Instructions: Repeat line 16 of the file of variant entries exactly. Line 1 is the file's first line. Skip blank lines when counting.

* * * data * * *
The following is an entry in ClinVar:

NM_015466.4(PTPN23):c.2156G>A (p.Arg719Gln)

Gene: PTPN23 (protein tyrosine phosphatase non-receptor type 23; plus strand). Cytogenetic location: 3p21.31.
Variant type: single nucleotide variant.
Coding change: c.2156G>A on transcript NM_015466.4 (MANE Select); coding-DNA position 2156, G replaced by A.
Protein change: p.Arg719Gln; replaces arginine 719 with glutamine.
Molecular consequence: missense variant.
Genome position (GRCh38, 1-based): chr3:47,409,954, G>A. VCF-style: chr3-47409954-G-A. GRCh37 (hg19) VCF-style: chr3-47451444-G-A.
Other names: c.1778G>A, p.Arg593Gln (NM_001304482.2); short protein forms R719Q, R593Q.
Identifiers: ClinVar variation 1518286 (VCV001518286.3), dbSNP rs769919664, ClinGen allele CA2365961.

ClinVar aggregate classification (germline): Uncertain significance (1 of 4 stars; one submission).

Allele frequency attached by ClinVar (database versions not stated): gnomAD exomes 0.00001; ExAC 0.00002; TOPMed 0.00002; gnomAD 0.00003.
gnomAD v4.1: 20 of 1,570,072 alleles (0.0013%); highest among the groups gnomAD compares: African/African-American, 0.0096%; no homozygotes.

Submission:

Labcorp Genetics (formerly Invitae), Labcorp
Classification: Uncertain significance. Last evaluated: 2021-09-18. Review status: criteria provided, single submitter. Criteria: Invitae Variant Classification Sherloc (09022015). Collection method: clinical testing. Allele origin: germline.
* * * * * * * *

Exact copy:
Classification: Uncertain significance. Last evaluated: 2021-09-18. Review status: criteria provided, single submitter. Criteria: Invitae Variant Classification Sherloc (09022015). Collection method: clinical testing. Allele origin: germline.